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I designed a circuit that's rather common:

schematic

simulate this circuit – Schematic created using CircuitLab

And I have a problem. I have got few LM358s, some from ST, some from other companies. (I tested LMV358 also - it puts ~5 V as V_OUT_FINAL). I made a designed circuit and already put every one of those LM358s in it and none works the way I want them to do. I always get a constant error of 1-3 V as V_OUT_FINAL. I also get wrong result as V_OUT_1 (because it's around 0,5-1 V). I don't know what's wrong. The values in my real project are wrong in terms to the designed and simulated. I simulated it on many tools already and all give me results like those from attached circuit.

V_IN_1 = 12 V, V_IN_2 ~ 12 V (little less than 12V). V_OUT_1 = few mV. V_OUT_FINAL ~ 3 V.

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  • \$\begingroup\$ What are you actually trying to achieve with this circuit? \$\endgroup\$
    – jramsay42
    Nov 29 '17 at 9:09
  • \$\begingroup\$ The input voltage (12V) far exceeds the rail voltage (5V), it makes sense is not gonna work. The OA1 output and OA2 input are directly connected. \$\endgroup\$ Nov 29 '17 at 9:10
  • \$\begingroup\$ First I want to get a differential voltage, which will be a difference of V_IN_1 and V_IN_2. Second, I want to amplify this value so I can measure it with ADC. \$\endgroup\$ Nov 29 '17 at 9:11
  • \$\begingroup\$ @MarkoBuršič I know it exceeds, but the values going into OA1 are within range of 0-5 V (it's ~4 V actually). I tested the circuit with 5 V of voltage on Sense_Res and it neither worked. \$\endgroup\$ Nov 29 '17 at 9:15
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    \$\begingroup\$ Can you not use a proper high side current amplifier or use a low side shunt R.? Is the load regulated from the high side or the low side? It is impossible to design anything without these kind of specs \$\endgroup\$ Jan 10 '19 at 3:36
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  1. First disconnect second stage input from first stage output.

  2. Biasing (DC) of Pin 2 and Pin 3. Pin3 is held at approximately 1.4 volt and Pin 2 at about 12 volts. Your inputs at those Pins have to be of level which would not require any amplifier circuit. A resistor from Pin2 to ground is required to bias the pin properly. Else connect it to input through a series resistance of 10K. Use coupling capacitors to avoid disruption of dc condition of pins.

  3. Feed back. Pin 2 is fed back through 100K (R4). The present configuration gives stage gain of (R4/R2 = 0.25). R2 value (input impedance) should be (for example) 10K for gain of 10.

  4. Preferably use Variable Resistor (one for a pair) for setting DC conditions of Pins. Later on, you can use fixed value resistance.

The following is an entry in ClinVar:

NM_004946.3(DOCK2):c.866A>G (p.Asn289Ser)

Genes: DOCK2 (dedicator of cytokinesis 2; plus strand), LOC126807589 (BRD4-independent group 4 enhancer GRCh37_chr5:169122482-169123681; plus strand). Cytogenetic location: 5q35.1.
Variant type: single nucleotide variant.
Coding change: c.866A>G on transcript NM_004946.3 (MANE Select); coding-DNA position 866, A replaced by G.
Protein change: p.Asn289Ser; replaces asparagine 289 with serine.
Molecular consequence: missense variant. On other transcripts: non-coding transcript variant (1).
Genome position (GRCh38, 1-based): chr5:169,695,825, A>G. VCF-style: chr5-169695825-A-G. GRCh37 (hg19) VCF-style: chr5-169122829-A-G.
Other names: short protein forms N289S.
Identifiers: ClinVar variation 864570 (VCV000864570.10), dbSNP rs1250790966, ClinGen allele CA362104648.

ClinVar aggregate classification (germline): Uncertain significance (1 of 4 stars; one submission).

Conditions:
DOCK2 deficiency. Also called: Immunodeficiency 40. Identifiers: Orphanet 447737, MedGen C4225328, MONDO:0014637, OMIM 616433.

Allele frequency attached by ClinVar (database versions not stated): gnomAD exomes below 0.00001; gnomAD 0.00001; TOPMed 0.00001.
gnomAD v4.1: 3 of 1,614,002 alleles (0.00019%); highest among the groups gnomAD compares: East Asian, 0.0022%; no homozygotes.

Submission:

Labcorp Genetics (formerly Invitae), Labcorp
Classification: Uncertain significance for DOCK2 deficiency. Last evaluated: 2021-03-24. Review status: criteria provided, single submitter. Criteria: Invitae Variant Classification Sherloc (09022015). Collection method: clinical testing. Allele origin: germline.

5. After fixing stage 1 check stage 2 dc conditions, connect stage 1 output to stage 2 through a coupling capacitor and check.

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OA1 is a differential amplifier. It outputs the voltage difference across the sense resistor (multiplied with any gain). This voltage is very small, close to zero. So the output is close to zero. The LM358 output can come close to zero (5mV typical, 20mV max), but will show an error in this application where the voltage across the sense resistor is too small (30mV, which becomes 7.5mV with an opamp gain set at 0.25).

So, either have a dual supply for the OA1, or feed a positive offset voltage at R3, instead of connecting it to ground. [An offset will make things rather complicated for OA2 and the ADC in this application.] Once V_out_1 can approach 0V, the V_out_final will hopefully also fall into range.

The OA1 gain needs to be set at 0.25, due to the 12V supply of the load and the 5V supply of OA1. This brings the signal into range for OA1. If you can supply OA1 with ±12V, you can potentially set a gain of 1. The output of OA1 will then go to 30mV. The gain on OA2 can then be reduced a bit. Remember that due to input offset errors (5mV max), the LM358 may not be a good opamp in this application. One can try increasing the value of the sense resistor, if possible, to work around this. In this circuit (5 m ohm sense resistor), an OP07 would be a better choice for OA1 (which requires a dual supply anyway).

Remember to use 5V for OA2, so that the ADC voltage is not accidentally exceeded. Or, have input voltage protection for the ADC.

An entirely different approach would be to have the ±5V sitting on the +12V (just after the sense resistor, so that becomes ground for the opamps and ADC) and run everything there. The output of the ADC can be taken out with an optocoupler if there is additional circuitry. One will then not even require a differential amplifier, just one opamp in normal configuration will suffice and then feed it to ADC. This way, there will not even be any limitation of the 12V (any voltage, even much higher can be used).

An alternate approach:

schematic

simulate this circuit – Schematic created using CircuitLab

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